Rejection of transplanted pancreatic islets by CD8+ effector T cells remains a major obstacle to the clinical application of these grafts to reverse diabetes mellitus. Although recent studies have demonstrated that migration of effector T cells to whole organ grafts is primarily driven by cognate Ag rather than chemokines, it is unclear whether the same mechanisms are relevant to transplantation of islets, which are revascularized following the transplant and contain neo-vessels that are likely to be of both donor and recipient origin. In this issue, Zhang et al. (p. 1471) assess the mechanisms underlying Ag-driven CD8+ T cell migration to revascularized pancreatic islet grafts using a mouse model in which OVA-expressing islet cells were transplanted into non-OVA–expressing diabetic recipients. Transfer of OVA-specific effector CD8+ T cells into graft recipients in which donors and recipients either did or did not express the restricting MHC class I molecule revealed that presentation of donor-derived Ag/MHCI complexes was required for driving effector cell migration to islet grafts. Effector cells in which Gαi-coupled cytokine signaling was inhibited migrated to islet grafts as effectively as controls, indicating that Gαi-coupled chemokine signaling was not required for effector T cell migration. Given that inside-out activation of integrin is essential for cell migration, the authors investigated SKAP1, a T cell adapter protein that plays a key role in TCR-triggered integrin activation, as a potential player in Ag-driven T cell migration and graft rejection. Islet cell transplantation into SKAP1-deficient mice revealed that SKAP1 did not play an essential role in Ag-dependent T cell migration, as allograft rejection occurred at the same rate in wild-type and SKAP1-deficient mice. In addition, prolonged graft survival was observed in SKAP1-deficient mice treated with an immunosuppressive regimen, compared with SKAP1-sufficient hosts, suggesting a role for host SKAP1 in allograft rejection via a mechanism yet to be determined. Taken together, these results highlight novel TCR signaling pathways that may play a significant role in T cell-mediated graft rejection and represent novel targets to prolong transplant survival.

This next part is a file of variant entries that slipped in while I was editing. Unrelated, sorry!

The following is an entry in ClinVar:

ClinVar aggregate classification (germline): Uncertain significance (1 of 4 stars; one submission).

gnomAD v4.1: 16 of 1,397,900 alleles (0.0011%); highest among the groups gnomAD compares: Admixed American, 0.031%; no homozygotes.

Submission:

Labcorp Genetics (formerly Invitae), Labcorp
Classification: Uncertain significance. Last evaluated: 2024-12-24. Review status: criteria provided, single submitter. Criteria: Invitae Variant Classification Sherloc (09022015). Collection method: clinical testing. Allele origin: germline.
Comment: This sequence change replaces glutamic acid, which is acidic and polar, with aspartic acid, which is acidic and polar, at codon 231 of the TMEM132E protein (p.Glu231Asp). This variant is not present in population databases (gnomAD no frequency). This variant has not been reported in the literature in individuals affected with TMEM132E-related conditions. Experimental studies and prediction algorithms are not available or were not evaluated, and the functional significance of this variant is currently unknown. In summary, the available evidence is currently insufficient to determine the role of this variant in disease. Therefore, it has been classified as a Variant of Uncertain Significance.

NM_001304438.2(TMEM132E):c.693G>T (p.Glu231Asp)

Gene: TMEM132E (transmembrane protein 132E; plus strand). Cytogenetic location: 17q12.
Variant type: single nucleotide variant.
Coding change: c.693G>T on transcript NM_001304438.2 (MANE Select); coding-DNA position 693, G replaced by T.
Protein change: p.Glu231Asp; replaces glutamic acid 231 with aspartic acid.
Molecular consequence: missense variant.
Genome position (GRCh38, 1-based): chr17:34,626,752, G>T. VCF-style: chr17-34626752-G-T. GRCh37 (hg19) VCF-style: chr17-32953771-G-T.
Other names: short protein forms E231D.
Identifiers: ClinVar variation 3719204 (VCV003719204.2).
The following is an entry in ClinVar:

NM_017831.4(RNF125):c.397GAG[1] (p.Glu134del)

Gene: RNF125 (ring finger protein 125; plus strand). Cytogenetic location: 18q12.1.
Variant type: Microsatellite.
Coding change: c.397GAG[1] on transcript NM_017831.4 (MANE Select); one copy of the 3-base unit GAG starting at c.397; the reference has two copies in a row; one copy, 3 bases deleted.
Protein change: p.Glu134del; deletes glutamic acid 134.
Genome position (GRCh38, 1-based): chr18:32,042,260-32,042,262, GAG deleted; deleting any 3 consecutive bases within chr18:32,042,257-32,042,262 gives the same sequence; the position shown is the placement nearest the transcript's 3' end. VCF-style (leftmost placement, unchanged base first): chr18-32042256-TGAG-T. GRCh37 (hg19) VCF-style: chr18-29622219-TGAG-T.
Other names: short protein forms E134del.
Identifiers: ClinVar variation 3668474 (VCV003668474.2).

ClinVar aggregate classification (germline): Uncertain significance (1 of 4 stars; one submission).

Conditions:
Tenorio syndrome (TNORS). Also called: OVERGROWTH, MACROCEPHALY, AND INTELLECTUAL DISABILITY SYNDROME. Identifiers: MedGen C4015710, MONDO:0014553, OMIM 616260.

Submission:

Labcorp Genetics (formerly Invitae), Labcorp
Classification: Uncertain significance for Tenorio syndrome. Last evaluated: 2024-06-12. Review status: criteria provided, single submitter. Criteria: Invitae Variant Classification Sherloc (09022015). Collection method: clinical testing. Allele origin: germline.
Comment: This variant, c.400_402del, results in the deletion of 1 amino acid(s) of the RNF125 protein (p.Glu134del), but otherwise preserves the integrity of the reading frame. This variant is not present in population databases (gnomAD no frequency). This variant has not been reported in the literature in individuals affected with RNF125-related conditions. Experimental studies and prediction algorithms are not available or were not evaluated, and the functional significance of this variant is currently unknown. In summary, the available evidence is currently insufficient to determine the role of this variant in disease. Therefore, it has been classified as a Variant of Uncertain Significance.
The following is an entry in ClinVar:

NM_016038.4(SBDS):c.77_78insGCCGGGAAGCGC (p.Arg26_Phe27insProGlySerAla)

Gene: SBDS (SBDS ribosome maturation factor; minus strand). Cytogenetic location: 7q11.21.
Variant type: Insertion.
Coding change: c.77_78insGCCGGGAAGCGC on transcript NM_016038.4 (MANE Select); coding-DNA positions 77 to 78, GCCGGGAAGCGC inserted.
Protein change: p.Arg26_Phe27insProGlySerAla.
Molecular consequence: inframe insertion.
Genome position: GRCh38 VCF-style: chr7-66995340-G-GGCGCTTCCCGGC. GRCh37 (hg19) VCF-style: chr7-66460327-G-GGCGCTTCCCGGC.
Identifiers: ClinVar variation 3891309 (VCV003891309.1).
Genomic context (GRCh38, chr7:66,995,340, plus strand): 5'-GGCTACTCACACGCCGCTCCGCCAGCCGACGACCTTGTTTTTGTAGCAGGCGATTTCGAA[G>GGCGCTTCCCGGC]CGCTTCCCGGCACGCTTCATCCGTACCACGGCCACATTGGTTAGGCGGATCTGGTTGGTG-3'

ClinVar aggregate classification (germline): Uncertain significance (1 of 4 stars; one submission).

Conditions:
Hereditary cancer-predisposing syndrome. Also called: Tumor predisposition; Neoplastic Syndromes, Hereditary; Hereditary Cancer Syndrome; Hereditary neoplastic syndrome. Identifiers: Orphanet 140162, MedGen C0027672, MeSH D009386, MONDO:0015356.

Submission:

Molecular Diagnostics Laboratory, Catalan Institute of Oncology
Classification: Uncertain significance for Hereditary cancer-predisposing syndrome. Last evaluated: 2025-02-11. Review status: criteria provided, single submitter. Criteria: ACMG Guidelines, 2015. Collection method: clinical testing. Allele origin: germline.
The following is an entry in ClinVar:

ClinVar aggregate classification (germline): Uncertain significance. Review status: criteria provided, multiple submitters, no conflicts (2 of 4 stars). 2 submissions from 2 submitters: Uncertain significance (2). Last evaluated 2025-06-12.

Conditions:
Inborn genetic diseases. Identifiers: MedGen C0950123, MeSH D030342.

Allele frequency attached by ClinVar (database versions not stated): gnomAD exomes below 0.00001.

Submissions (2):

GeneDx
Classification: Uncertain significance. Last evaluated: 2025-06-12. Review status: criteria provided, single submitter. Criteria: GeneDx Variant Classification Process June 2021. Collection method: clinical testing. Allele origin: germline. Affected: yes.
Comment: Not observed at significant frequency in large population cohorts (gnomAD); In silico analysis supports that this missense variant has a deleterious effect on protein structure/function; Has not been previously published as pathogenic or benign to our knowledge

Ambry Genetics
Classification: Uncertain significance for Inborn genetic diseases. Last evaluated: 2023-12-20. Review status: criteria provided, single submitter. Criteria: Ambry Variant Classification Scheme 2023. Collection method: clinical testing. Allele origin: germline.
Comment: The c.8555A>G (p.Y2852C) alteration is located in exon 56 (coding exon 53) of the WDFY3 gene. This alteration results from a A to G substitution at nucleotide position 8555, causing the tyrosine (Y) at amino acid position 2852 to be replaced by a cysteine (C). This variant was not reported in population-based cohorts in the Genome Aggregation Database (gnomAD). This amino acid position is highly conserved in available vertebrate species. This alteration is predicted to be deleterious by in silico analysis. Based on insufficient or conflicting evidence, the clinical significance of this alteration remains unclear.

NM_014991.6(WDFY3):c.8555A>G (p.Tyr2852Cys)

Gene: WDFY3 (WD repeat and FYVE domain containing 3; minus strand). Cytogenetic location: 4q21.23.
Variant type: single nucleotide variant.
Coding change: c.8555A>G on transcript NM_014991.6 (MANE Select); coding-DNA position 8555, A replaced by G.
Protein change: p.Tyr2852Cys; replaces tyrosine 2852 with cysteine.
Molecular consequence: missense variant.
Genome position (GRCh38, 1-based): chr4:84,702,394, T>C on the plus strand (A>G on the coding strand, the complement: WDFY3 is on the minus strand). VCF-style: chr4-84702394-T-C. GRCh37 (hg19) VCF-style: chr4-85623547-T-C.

The polymeric IgR (pIgR) is a transmembrane protein that ferries pIg across epithelial barriers into the mucosa, after which its ectodomain, or secretory component (SC), remains associated with the pIg and mediates functions that include protecting Abs from degradation and interacting with bacterial factors. The pIgR has been conserved through evolution, but the number of Ig-like domains present in the SC varies from two in bony fish to five in mammals. To better understand the evolution of this receptor and its role in mucosal immunity, Stadtmueller et al. (p. 1408) sought to characterize the structure and dynamics of avian pIgR, as well as the mechanism by which it may bind ligands. The authors purified the chicken pIgR ectodomain, or Gallus gallus SC (ggSC), and used double electron-electron resonance spectroscopy (DEER) to evaluate its structure. Unlike human SC (hSC), which adopts a closed structure in which domains D1 and D5 maintain contact in the absence of ligand, unliganded ggSC, which has 4 Ig-like domains, appeared to adopt several defined conformations that alternated between open and closed states. The ggSC lacks domain D2 of mammalian SC, and generation of an hSC variant lacking D2 revealed that this domain was responsible for keeping hSC in the closed conformation. Although surface plasmon resonance evaluation of ggSC and hSC binding to human polymeric IgA and IgM showed similarities in binding mechanisms, it also identified distinctions that appeared to be unrelated to the presence or absence of D2. This study reveals distinct conformations adopted by the SC portion of pIgR in different species, implying the results of different selective pressures in the evolution of mucosal immunity.